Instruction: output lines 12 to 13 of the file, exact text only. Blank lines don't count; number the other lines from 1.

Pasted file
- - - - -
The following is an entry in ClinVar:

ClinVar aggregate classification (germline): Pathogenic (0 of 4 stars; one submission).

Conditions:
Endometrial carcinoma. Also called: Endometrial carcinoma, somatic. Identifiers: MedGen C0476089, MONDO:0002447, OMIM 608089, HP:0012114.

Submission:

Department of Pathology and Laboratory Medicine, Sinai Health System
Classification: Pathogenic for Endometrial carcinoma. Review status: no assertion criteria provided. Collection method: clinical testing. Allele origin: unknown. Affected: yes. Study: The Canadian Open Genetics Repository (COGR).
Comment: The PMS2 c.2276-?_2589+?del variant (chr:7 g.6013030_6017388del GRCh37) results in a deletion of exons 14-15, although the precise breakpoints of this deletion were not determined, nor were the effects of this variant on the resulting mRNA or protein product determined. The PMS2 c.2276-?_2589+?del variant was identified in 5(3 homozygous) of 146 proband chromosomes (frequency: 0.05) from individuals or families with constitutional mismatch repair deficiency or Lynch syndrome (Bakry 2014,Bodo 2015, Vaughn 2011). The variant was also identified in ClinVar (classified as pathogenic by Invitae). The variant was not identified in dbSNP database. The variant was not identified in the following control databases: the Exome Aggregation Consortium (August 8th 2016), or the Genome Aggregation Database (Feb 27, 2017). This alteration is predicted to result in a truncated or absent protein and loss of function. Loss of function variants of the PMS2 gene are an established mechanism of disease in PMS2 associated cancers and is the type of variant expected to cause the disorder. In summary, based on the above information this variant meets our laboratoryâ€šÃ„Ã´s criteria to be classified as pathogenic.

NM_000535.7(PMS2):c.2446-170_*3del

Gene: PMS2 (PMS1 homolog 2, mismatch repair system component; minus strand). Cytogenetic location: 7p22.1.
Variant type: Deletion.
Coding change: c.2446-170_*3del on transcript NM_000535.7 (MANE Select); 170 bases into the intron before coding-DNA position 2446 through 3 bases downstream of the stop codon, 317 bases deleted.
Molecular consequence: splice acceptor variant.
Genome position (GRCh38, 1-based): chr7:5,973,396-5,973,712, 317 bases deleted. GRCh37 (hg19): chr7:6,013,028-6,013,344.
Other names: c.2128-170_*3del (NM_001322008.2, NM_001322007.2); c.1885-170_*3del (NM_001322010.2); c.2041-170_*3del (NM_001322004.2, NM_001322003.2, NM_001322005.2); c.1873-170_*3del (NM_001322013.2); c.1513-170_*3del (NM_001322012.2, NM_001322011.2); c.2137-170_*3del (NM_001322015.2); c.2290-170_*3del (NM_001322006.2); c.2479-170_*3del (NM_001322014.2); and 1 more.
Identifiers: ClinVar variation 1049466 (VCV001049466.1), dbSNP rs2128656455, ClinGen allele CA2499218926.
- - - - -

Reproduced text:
Coding change: c.2446-170_*3del on transcript NM_000535.7 (MANE Select); 170 bases into the intron before coding-DNA position 2446 through 3 bases downstream of the stop codon, 317 bases deleted.
Molecular consequence: splice acceptor variant.